On June 3rd the CDC held its latest MECFS Stakeholder Engagement and Communication (SEC) Webinar/Conference Call with the ME community. The need for change in the CDC’s stakeholder engagement meetings has been a long time coming. However, this Monday, the majority of the call was a presentation comprised of simple lifestyle advice for ME, including a song about how to pace set to the tune of The Way We Were. The community was shocked and dispirited to see evidence that we are children rather than equal partners in the eyes of the CDC. There was no opportunity for stakeholders to have a Q&A with the CDC, rendering the meeting prescriptive as well as demeaning.
This is unacceptable and indicates a fundamental lack of commitment to transparency and accountability by the CDC on what they are doing to combat the ME crisis. Moreover, it shows a breathtaking lack of respect for the decades of expertise represented by the stakeholders present on the call. We have sent the following letter to the CDC demanding changes to the way future stakeholder engagement calls should be structured.
Dear Dr. Unger,
Since the unceremonious dissolution of CFSAC last year, one of the only ways for activists and advocates to engage with CDC was by teleconferencing on the occasional group call. These calls are unacceptable, and Monday’s was especially egregious. The CDC should be focused on transparently conveying progress on their initiatives, and getting robust feedback from stakeholders. Instead, there was basic information and lifestyle advice presented to some of the most ME-literate individuals in the world.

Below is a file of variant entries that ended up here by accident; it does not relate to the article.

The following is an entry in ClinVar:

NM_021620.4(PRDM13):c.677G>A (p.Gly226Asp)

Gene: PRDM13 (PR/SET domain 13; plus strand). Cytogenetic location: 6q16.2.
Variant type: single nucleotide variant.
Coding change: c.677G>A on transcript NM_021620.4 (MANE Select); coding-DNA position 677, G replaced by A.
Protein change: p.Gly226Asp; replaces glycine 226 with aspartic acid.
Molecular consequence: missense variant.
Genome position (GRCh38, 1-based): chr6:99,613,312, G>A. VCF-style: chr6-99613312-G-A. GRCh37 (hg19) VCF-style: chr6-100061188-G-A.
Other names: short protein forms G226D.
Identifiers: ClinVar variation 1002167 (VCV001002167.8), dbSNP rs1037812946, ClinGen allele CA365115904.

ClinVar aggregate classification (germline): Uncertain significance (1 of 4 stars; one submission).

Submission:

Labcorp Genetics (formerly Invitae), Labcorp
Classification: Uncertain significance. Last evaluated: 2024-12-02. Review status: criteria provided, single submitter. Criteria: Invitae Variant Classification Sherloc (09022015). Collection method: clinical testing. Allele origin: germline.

We call for concrete and systemic change from the CDC. The structure of these calls should be more like the way that NIH has recently engaged in stakeholder engagement, with live question-and-answer periods in which the community can engage.
These calls are not a PowerPoint presentation but a group activity with equal partners. Partnership means that information is bidirectional.
A lack of detailed information on CDC’s projects constitutes a lack of both transparency and accountability, and that translates into a lack of meaningful engagement. If there has not been progress in CDC projects, then stakeholders must be made aware of that, too, so that we can determine what must change.
People with ME need momentum on scientific research, medical education, and compassionate clinical care. Advocates, many of whom have been working towards the betterment of people with ME for decades, do not attend calls with the CDC to hear basic advice on self-care. People are suffering today, and change is within reach. There is no reason for the CDC not to work more collaboratively with stakeholders to create that change in the spirit of mutual respect. But to achieve these ends, we cannot go on as we have been.
Moving forward, every stakeholder call MUST include both a CDC progress update and an opportunity for live Q&A from stakeholders.
We ask you to restructure your calls to be more effective, strategic, and respectful to the advocates who have so long fought for the goals of treatments, quality care, and a cure for ME.
Laurie Jones, #MEAction